It’s shifted the main source of news for many people from newspapers, radio and television to social media platforms whose news feeds target individuals’ priorities and preferences. Facebook is now the principal source of news for many younger people. It’s harder to distinguish reportage from opinion in its posts than in newspapers or in broadcasts.
Who’s who, what’s what
The internet has added to the range of news gathering, and changed ideas of who are and who aren’t ‘journalists’.
Investigative platforms such as Bellingcat have used digital technologies to validate news content and uncover hidden stories in ways that were not previously possible, holding more actors to account, not least in fields of conflict.
Crowdsourcing has enabled ordinary citizens – sometimes called ‘citizen journalists’ – to add their voices, some a great deal more reliable than others.
Computers, using machine learning, are now writing simple stories for newspapers without human involvement, such as sports reports and summaries of companies’ finances. More of this can be expected.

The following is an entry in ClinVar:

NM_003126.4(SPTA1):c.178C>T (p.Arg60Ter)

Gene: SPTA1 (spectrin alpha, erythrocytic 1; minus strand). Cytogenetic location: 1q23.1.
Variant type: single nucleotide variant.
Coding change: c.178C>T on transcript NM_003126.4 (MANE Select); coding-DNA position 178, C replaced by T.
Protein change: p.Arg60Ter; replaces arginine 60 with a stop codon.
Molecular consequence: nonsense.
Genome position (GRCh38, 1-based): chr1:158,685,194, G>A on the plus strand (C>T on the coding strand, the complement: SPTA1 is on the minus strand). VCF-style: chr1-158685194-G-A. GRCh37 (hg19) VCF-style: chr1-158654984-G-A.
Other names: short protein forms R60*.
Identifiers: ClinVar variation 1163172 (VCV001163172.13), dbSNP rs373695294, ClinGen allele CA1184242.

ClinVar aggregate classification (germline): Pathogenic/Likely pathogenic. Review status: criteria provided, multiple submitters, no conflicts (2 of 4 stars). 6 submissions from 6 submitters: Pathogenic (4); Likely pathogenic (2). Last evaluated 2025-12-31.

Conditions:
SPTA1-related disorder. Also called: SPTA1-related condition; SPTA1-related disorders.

The internet’s also enabled propagandists to undermine the work of serious journalists. Disinformation has spread more quickly on social media newsfeeds. Its proponents and opponents decry anything with which they disagree as ‘fake news’. Technology’ enables fake photographs and videos, which are becoming harder to detect. Public confidence in news reporting’s undermined where this occurs.
The loss of older business models
The most important change, many analysts would say, has been the way the internet has wrecked the business models that had underpinned old media.
Advertising revenue’s been a mainstay of both newspapers and broadcasting. Its value’s plummeted in recent years as advertisers have transferred their ads to online platforms that provide users with free content in return for advertising access.
Newspaper purchases and subscriptions have also dropped dramatically as many readers have preferred to get their news online. Newspapers and broadcasters themselves have responded by going online too, some free but others behind paywalls.